I've been wondering about Apple's manufacturing decision to use friction-stir welding on the new aluminum enclosures of the iMac. Apple's used an aluminum enclosure for many of its products; the iPhone, iPad, MacBook, and iMac lines all have or had an aluminum enclosure. None of these products have used stir-welded enclosures—instead they are milled out of a single aluminum blank or use more traditional welding techniques. The stir-welding question wouldn't be as interesting if the iMacs were rolling off the lines by the millions and were being shipped to customers today. Instead, this is the only time I can remember Apple replacing an existing product without making the next generation available for purchase or pre-order in the near future. Apple is effectively killing the iMac market for months while the new machines are produced. That time line has stretched even longer, with rumors that the new iMacs may not be ready until 2013. (It's my best guess that those machines are the 27" iMacs only, as they weren't projected to ship until December when announced.) On Apple's most recent earnings call Tim Cook suggested that the initial stock of iMacs would be severely constrained. The new iMacs are clearly pushing the limits of desktop manufacturing, and these newly adapted technologies are slowing things down.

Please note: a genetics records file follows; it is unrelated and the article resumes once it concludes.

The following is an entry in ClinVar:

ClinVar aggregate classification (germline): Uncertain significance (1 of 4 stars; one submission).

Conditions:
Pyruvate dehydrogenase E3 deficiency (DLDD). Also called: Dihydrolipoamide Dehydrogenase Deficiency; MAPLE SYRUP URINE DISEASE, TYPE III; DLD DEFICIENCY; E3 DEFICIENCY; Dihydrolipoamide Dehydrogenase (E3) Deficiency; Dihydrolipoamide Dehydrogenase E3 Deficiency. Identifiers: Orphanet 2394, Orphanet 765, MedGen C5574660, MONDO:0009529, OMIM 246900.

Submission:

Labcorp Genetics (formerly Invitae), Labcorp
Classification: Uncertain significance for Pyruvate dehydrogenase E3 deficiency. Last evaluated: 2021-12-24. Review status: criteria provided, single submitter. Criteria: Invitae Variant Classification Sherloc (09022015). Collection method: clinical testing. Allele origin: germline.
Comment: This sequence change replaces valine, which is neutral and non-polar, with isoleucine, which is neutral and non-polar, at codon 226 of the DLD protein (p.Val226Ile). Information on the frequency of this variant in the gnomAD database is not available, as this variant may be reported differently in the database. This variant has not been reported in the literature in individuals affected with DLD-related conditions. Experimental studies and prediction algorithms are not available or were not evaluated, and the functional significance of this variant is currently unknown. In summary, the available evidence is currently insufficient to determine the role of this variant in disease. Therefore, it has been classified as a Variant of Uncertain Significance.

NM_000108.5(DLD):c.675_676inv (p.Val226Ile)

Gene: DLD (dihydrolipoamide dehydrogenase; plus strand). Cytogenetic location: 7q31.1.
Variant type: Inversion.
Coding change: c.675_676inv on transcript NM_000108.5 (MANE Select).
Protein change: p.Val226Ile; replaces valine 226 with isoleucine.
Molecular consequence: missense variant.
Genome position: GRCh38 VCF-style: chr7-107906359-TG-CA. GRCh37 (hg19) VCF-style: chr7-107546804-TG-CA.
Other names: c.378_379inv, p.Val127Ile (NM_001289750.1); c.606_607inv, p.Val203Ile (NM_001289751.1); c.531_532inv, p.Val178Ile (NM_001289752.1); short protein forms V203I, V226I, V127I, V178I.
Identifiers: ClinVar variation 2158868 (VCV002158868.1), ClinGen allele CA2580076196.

Why would Apple move to a whole new process that has killed their iMac income for months and will continue to be depressed for the quarter after they start shipping? Elon Musk's quote in Wired's November issue pointed me in the right direction. Musk spoke to SpaceX's use of stir welding for its rockets:
SpaceX uses stir welding to minimize material waste and still provide a strong structure. Apple is likely using this process for the same reason. With the new iMac's extreme thinness, Apple needed a way to get a stronger structure out of less material. Milling the enclosure was too wasteful—imagine the material waste from milling out the enclosure of a 27" iMac. The time, energy, and material costs of that process would be huge. Instead, Apple's adopted a more efficient, more effective, higher risk technique that should yield better results. As more and more iMacs are made the number of machines compromised due to flaws in the welding process should come down and supply will no longer be constrained.
Apple has adopted a new process to keep costs down and deliver a better iMac. As the friction-stir implementation improves supply and demand will return to balance, and Apple will have fluency in a new manufacturing technique that may replace their existing milling techniques across their product lines, bringing down costs and improving margins on a much larger scale.